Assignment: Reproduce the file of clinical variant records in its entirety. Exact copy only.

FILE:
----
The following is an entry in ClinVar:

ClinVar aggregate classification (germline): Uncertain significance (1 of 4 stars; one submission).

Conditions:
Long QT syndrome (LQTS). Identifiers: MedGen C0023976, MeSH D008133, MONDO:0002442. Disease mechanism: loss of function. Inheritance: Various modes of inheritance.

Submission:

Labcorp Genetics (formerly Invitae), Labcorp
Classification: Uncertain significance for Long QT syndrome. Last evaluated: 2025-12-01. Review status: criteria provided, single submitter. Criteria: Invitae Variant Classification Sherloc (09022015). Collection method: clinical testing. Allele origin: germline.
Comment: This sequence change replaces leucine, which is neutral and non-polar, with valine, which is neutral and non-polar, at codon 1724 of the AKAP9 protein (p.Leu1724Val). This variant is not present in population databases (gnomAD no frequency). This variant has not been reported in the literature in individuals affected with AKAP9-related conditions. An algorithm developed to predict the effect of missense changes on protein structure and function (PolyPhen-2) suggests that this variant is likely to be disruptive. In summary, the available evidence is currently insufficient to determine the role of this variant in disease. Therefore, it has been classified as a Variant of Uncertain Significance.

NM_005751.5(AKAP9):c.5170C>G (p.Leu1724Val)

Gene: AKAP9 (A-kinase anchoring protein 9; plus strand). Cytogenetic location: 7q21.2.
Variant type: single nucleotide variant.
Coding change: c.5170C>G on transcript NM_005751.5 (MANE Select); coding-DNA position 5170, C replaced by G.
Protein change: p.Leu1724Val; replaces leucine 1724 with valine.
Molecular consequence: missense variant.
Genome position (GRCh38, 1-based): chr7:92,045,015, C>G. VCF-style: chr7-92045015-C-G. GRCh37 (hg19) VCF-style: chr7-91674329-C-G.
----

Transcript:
The following is an entry in ClinVar:

ClinVar aggregate classification (germline): Uncertain significance (1 of 4 stars; one submission).

Conditions:
Long QT syndrome (LQTS). Identifiers: MedGen C0023976, MeSH D008133, MONDO:0002442. Disease mechanism: loss of function. Inheritance: Various modes of inheritance.

Submission:

Labcorp Genetics (formerly Invitae), Labcorp
Classification: Uncertain significance for Long QT syndrome. Last evaluated: 2025-12-01. Review status: criteria provided, single submitter. Criteria: Invitae Variant Classification Sherloc (09022015). Collection method: clinical testing. Allele origin: germline.
Comment: This sequence change replaces leucine, which is neutral and non-polar, with valine, which is neutral and non-polar, at codon 1724 of the AKAP9 protein (p.Leu1724Val). This variant is not present in population databases (gnomAD no frequency). This variant has not been reported in the literature in individuals affected with AKAP9-related conditions. An algorithm developed to predict the effect of missense changes on protein structure and function (PolyPhen-2) suggests that this variant is likely to be disruptive. In summary, the available evidence is currently insufficient to determine the role of this variant in disease. Therefore, it has been classified as a Variant of Uncertain Significance.

NM_005751.5(AKAP9):c.5170C>G (p.Leu1724Val)

Gene: AKAP9 (A-kinase anchoring protein 9; plus strand). Cytogenetic location: 7q21.2.
Variant type: single nucleotide variant.
Coding change: c.5170C>G on transcript NM_005751.5 (MANE Select); coding-DNA position 5170, C replaced by G.
Protein change: p.Leu1724Val; replaces leucine 1724 with valine.
Molecular consequence: missense variant.
Genome position (GRCh38, 1-based): chr7:92,045,015, C>G. VCF-style: chr7-92045015-C-G. GRCh37 (hg19) VCF-style: chr7-91674329-C-G.